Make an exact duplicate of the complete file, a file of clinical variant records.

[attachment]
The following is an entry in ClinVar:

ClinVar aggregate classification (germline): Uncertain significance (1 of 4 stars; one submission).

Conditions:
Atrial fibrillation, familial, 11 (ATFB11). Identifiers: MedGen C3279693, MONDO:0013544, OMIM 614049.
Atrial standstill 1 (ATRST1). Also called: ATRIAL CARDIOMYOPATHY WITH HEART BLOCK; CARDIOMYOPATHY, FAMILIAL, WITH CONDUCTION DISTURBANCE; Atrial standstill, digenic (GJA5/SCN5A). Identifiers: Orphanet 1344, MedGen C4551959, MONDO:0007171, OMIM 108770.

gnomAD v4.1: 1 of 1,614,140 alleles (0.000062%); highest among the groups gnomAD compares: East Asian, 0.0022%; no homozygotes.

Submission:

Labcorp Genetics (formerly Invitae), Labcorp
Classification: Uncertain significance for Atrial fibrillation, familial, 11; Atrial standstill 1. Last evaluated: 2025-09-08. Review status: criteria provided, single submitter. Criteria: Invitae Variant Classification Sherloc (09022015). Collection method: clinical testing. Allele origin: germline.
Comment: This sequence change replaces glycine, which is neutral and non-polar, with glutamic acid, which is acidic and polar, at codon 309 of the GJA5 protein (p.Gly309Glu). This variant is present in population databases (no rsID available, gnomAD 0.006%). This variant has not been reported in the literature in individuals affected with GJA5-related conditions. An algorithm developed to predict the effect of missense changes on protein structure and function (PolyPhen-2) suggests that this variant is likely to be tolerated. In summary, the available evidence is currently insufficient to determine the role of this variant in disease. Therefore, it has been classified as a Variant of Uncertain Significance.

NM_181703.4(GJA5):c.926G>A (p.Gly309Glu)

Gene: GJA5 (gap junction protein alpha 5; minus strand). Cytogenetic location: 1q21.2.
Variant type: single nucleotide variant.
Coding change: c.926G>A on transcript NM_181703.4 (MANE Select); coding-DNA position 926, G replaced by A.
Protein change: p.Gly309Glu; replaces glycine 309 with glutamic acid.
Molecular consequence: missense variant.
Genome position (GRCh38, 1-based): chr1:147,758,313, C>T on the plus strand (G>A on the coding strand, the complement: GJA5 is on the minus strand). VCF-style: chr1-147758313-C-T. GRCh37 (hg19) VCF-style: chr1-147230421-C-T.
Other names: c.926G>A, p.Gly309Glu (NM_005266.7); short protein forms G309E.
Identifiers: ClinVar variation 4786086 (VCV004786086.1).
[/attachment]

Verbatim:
The following is an entry in ClinVar:

ClinVar aggregate classification (germline): Uncertain significance (1 of 4 stars; one submission).

Conditions:
Atrial fibrillation, familial, 11 (ATFB11). Identifiers: MedGen C3279693, MONDO:0013544, OMIM 614049.
Atrial standstill 1 (ATRST1). Also called: ATRIAL CARDIOMYOPATHY WITH HEART BLOCK; CARDIOMYOPATHY, FAMILIAL, WITH CONDUCTION DISTURBANCE; Atrial standstill, digenic (GJA5/SCN5A). Identifiers: Orphanet 1344, MedGen C4551959, MONDO:0007171, OMIM 108770.

gnomAD v4.1: 1 of 1,614,140 alleles (0.000062%); highest among the groups gnomAD compares: East Asian, 0.0022%; no homozygotes.

Submission:

Labcorp Genetics (formerly Invitae), Labcorp
Classification: Uncertain significance for Atrial fibrillation, familial, 11; Atrial standstill 1. Last evaluated: 2025-09-08. Review status: criteria provided, single submitter. Criteria: Invitae Variant Classification Sherloc (09022015). Collection method: clinical testing. Allele origin: germline.
Comment: This sequence change replaces glycine, which is neutral and non-polar, with glutamic acid, which is acidic and polar, at codon 309 of the GJA5 protein (p.Gly309Glu). This variant is present in population databases (no rsID available, gnomAD 0.006%). This variant has not been reported in the literature in individuals affected with GJA5-related conditions. An algorithm developed to predict the effect of missense changes on protein structure and function (PolyPhen-2) suggests that this variant is likely to be tolerated. In summary, the available evidence is currently insufficient to determine the role of this variant in disease. Therefore, it has been classified as a Variant of Uncertain Significance.

NM_181703.4(GJA5):c.926G>A (p.Gly309Glu)

Gene: GJA5 (gap junction protein alpha 5; minus strand). Cytogenetic location: 1q21.2.
Variant type: single nucleotide variant.
Coding change: c.926G>A on transcript NM_181703.4 (MANE Select); coding-DNA position 926, G replaced by A.
Protein change: p.Gly309Glu; replaces glycine 309 with glutamic acid.
Molecular consequence: missense variant.
Genome position (GRCh38, 1-based): chr1:147,758,313, C>T on the plus strand (G>A on the coding strand, the complement: GJA5 is on the minus strand). VCF-style: chr1-147758313-C-T. GRCh37 (hg19) VCF-style: chr1-147230421-C-T.
Other names: c.926G>A, p.Gly309Glu (NM_005266.7); short protein forms G309E.
Identifiers: ClinVar variation 4786086 (VCV004786086.1).